More examples of Interests and Hobbies to include in the resume
Sports on resumes is probably the most common addition when adding hobbies. While there are some critics, most career experts agree on the benefit. Lewis & Clark College states that athletic involvement and student-athlete experience helps show communication, collaboration, and leadership skills.
On top of that, it also displays a “work ethic that can set you apart from other candidates.” Coaching Little League is a great team activity which highlights soft skills, such as teamwork and management.
Golf, on the other hand, would only impress the employer if they’re desperate for rivals. Or if the job is to blog about golf.
Blogging is an interest, passion, and/or hobby which definitely can help your resume. For example, I am writing this piece now thanks to my love for writing for my old travel blog. General blogging can be a boon to a copywriting, journalism, or editing resume.
Also, if you blog about a topic matter relevant to the job position, you’ll have a leg up on the other candidates as a sort of insider or expert.
However, my travel blog would be completely irrelevant were I applying to become an electrician or commercial painter.
Having an interest in helping others and giving back to your community is a commendable look. Since volunteering mixes your interests with actual work experience, we recommend you create a separate volunteer experience resume section.
Traveling can be great to add to any role where you may have to travel a lot, of course. Also, it can show off your inclusiveness, well-roundedness, and cultural awareness—perfect for modern work environments.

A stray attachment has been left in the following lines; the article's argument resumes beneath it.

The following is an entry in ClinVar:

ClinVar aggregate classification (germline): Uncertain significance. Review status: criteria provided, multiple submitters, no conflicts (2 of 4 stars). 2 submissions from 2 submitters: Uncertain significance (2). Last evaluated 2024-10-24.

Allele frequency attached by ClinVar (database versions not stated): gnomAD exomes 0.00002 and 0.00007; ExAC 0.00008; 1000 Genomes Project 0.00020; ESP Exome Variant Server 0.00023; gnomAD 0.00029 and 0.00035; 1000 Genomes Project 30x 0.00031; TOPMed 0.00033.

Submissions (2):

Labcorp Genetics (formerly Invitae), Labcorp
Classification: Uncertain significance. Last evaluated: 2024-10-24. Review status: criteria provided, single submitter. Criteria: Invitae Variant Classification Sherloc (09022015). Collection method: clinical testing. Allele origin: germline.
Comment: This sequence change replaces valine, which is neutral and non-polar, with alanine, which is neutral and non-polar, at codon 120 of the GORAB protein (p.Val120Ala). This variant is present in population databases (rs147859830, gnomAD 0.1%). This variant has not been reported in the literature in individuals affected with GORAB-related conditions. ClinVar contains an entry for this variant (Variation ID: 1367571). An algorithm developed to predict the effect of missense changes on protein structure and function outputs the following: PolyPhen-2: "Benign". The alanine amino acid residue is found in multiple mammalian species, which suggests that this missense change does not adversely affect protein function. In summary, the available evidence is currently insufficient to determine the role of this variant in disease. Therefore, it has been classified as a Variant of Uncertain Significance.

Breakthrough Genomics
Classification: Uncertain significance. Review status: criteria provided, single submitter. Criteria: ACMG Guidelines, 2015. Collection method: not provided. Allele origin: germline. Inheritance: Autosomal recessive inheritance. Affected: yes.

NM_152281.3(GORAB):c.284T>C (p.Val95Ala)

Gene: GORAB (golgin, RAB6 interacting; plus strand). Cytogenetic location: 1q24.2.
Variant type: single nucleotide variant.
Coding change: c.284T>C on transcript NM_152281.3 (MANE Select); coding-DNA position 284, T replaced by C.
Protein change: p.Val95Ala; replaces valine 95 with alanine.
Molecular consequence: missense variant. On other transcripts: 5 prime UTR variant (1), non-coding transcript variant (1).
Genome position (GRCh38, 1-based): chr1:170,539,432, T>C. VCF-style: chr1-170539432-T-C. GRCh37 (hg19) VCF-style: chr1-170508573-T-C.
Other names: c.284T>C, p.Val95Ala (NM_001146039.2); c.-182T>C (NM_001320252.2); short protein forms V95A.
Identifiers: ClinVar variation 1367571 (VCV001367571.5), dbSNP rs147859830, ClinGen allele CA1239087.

Art & Design
To get a job as an interior decorator or graphic designer, you’ve got to have a keen eye for design. Having an artistic hobby or interest also subtly speaks of your creativity, making it possibly a good option on a marketing resume, for example.
First off, don’t just say you are interested in music. That’s like saying you are fond of food—everyone is. Once you’ve determined if it’s relevant, be more specific, such as songwriting or playing the piano.
Like music, don’t just put reading as an interest or hobby. Be specific. Also, know that adding reading as an interest or hobby is risky. Sure, it shows that your spare time is spent improving your mind, but it’s a solo task (even when you’re a book club member).
Video games seem as they would be unprofessional on a resume, right? However, they can be useful on an IT-related resume, for example, as gaming often implies a greater understanding of technology. Also, many tech companies or teams even use the multiplayer variety as a kind of team-building exercise.
Games like chess, jigsaw puzzles, or the ancient Chinese Go can show your strategic thinking and long-term planning. As with reading, though, they’re usually risky as they hint at a lack of openness and teamwork which most companies value.